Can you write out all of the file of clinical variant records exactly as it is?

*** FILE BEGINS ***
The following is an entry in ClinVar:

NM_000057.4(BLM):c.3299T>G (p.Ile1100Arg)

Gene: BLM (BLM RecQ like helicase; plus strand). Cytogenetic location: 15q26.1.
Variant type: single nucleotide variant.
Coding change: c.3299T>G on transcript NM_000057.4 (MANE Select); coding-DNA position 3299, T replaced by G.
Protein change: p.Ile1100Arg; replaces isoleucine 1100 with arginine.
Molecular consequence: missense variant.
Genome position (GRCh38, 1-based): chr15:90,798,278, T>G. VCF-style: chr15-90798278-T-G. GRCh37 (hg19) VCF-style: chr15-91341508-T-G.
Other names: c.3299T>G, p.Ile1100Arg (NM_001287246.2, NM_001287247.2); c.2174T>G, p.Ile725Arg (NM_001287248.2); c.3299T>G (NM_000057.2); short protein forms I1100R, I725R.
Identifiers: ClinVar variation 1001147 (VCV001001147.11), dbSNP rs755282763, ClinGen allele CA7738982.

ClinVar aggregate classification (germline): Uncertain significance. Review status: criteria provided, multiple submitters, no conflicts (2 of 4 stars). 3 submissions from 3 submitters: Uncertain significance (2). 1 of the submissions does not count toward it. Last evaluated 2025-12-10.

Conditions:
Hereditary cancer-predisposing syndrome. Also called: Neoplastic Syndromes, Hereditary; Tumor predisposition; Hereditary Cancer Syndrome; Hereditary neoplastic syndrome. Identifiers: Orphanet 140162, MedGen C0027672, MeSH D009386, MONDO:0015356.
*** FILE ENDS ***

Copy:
The following is an entry in ClinVar:

NM_000057.4(BLM):c.3299T>G (p.Ile1100Arg)

Gene: BLM (BLM RecQ like helicase; plus strand). Cytogenetic location: 15q26.1.
Variant type: single nucleotide variant.
Coding change: c.3299T>G on transcript NM_000057.4 (MANE Select); coding-DNA position 3299, T replaced by G.
Protein change: p.Ile1100Arg; replaces isoleucine 1100 with arginine.
Molecular consequence: missense variant.
Genome position (GRCh38, 1-based): chr15:90,798,278, T>G. VCF-style: chr15-90798278-T-G. GRCh37 (hg19) VCF-style: chr15-91341508-T-G.
Other names: c.3299T>G, p.Ile1100Arg (NM_001287246.2, NM_001287247.2); c.2174T>G, p.Ile725Arg (NM_001287248.2); c.3299T>G (NM_000057.2); short protein forms I1100R, I725R.
Identifiers: ClinVar variation 1001147 (VCV001001147.11), dbSNP rs755282763, ClinGen allele CA7738982.

ClinVar aggregate classification (germline): Uncertain significance. Review status: criteria provided, multiple submitters, no conflicts (2 of 4 stars). 3 submissions from 3 submitters: Uncertain significance (2). 1 of the submissions does not count toward it. Last evaluated 2025-12-10.

Conditions:
Hereditary cancer-predisposing syndrome. Also called: Neoplastic Syndromes, Hereditary; Tumor predisposition; Hereditary Cancer Syndrome; Hereditary neoplastic syndrome. Identifiers: Orphanet 140162, MedGen C0027672, MeSH D009386, MONDO:0015356.